Trees are important to the environment, especially in our current situation where we experience the effect of global warming. Our country’s industrial and infrastructure developments are continuously improving, and some of our trees had been cut down to build some buildings.
Recently, the House of Representatives has approved, on its third and final reading, a bill requiring students to plants trees as a prerequisite for graduation.
This House Bill is called “Graduation Legacy for the Environment Act.” House Bill 8728 aims to require all graduating students from elementary to college to plant at least 10 trees as a prerequisite for graduation.
Students are said to plant trees in any of the following areas: forest land, mangrove, and protected areas, ancestral domains, civil and military reservations, urban areas under the greening plan of the local government units, inactive and abandoned mine sites, and other suitable lands.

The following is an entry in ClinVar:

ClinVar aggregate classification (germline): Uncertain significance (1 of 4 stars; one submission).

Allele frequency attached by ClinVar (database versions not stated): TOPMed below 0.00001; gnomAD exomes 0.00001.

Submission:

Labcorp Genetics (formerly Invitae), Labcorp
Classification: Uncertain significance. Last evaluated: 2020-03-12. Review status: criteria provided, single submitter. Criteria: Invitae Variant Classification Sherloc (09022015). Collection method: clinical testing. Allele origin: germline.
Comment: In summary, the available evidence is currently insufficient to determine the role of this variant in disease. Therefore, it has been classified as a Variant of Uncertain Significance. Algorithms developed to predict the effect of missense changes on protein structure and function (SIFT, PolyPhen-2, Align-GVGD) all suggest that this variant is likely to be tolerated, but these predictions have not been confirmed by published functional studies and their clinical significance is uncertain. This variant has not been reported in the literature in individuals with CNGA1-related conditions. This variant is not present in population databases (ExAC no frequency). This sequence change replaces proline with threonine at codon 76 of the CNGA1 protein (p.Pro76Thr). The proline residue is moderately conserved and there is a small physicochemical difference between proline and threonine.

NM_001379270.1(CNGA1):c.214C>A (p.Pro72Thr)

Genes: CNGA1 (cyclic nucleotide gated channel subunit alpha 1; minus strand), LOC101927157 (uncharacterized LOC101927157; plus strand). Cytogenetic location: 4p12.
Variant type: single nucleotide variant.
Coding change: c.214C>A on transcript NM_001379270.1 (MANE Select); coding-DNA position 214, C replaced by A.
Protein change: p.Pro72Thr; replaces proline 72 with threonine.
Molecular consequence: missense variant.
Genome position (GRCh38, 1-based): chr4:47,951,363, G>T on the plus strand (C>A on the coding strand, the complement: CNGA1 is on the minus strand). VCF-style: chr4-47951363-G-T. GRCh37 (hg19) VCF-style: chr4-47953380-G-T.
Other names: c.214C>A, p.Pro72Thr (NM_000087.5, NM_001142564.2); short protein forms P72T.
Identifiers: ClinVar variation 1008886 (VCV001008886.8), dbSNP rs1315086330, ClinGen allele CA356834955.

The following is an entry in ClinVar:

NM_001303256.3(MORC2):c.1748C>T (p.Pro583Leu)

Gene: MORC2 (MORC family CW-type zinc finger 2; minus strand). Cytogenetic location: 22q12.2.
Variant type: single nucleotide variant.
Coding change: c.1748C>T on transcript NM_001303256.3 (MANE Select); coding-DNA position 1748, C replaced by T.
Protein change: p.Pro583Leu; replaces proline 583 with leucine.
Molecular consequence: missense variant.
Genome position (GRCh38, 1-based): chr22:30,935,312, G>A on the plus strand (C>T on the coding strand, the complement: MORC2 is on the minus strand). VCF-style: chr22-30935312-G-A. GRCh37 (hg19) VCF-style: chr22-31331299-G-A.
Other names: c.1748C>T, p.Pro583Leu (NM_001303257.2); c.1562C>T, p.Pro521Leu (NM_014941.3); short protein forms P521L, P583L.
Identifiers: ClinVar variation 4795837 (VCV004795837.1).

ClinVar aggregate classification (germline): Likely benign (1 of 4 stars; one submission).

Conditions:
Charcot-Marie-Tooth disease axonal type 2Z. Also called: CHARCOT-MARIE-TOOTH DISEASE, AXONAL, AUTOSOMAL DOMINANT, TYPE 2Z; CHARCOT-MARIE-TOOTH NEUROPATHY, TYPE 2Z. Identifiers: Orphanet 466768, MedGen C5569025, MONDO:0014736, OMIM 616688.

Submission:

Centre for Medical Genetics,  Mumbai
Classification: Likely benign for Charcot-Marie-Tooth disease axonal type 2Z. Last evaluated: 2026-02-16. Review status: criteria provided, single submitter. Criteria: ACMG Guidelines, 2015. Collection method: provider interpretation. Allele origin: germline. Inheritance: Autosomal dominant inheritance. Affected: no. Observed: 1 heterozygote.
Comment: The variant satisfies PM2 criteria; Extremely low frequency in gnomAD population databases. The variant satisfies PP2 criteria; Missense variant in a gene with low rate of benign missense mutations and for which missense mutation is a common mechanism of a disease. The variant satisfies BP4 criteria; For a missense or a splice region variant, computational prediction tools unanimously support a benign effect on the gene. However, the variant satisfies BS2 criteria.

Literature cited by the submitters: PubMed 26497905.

Students should also consider the location, climate, and topography of the area, with a preference for the planting of indigenous species of trees in choosing the appropriate plant to be planted.
The bill is authored by Magdalo Rep. Gary Alejano, along with Deputy Minority Leader Joseph Stephen Paduano, Reps. Strike Revilla (2nd District, Cavite), Noel Villanueva (3rd District, Tarlac), Mark Go (Lone District, Baguio City), and Pablo Ortega (1st District, La Union), among others.
Netizens also showed their support on social media for its implementation.
The House of Representatives approved on third and final reading a bill mandating all graduating elementary, high school, and college students to plant at least 10 trees each as a prerequisite for graduation. #PhilippineStar #SaveTheEnvironment 🌳🥰 pic.twitter.com/0ElqzGUQ5l
— Angel Jumienardo (@AJumienardo) May 15, 2019